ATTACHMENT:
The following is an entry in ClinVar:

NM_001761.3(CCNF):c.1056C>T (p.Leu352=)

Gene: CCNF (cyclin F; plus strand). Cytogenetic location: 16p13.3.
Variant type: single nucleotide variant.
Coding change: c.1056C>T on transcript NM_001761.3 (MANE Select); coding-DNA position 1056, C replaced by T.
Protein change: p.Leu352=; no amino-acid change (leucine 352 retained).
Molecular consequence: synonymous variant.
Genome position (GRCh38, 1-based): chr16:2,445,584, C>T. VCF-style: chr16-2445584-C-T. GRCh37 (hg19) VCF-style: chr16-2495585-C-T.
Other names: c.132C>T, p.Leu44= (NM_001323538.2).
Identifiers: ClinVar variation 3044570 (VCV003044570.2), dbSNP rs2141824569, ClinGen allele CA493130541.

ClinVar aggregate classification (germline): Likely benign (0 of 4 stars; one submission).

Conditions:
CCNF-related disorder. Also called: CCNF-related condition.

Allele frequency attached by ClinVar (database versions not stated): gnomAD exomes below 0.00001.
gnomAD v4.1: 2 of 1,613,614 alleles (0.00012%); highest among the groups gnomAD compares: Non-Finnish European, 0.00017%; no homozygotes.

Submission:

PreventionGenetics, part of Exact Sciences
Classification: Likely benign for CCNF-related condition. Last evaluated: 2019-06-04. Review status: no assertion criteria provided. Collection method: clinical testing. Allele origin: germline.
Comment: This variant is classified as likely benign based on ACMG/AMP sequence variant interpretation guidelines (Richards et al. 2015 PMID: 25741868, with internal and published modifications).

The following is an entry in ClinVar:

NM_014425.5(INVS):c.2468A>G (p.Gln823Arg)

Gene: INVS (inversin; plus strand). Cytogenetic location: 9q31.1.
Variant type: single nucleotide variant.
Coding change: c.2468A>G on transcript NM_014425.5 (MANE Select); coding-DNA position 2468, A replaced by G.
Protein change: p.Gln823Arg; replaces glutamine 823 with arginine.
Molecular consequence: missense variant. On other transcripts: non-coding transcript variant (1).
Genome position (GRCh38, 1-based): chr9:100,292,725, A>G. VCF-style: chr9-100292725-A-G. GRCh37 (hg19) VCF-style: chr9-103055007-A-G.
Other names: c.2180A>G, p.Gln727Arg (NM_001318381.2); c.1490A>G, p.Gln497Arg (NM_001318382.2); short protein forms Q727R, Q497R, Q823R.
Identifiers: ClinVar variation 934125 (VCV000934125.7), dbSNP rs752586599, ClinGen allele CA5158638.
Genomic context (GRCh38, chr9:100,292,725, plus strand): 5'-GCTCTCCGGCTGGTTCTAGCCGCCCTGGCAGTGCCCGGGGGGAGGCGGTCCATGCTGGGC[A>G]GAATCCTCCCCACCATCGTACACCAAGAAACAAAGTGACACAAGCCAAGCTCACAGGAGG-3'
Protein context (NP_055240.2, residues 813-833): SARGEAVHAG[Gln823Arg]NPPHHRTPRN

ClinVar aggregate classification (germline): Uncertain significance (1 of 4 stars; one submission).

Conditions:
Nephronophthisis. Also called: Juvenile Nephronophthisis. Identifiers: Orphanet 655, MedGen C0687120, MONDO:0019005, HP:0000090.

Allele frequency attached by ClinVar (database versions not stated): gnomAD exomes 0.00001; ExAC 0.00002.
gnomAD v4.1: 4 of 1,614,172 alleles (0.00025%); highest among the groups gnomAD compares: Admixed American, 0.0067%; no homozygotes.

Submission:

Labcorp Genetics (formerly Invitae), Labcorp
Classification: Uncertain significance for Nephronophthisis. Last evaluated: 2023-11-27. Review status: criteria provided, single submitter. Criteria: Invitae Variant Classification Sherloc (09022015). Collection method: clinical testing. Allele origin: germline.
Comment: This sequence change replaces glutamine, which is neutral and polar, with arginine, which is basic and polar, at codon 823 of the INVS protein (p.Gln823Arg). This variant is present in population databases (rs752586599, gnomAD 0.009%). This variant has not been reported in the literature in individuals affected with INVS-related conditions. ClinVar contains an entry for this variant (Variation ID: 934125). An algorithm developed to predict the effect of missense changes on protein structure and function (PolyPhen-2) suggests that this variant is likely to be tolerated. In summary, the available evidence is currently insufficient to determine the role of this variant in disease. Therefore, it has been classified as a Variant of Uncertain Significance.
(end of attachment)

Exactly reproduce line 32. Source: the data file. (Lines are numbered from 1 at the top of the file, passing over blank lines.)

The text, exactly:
ClinVar aggregate classification (germline): Uncertain significance (1 of 4 stars; one submission).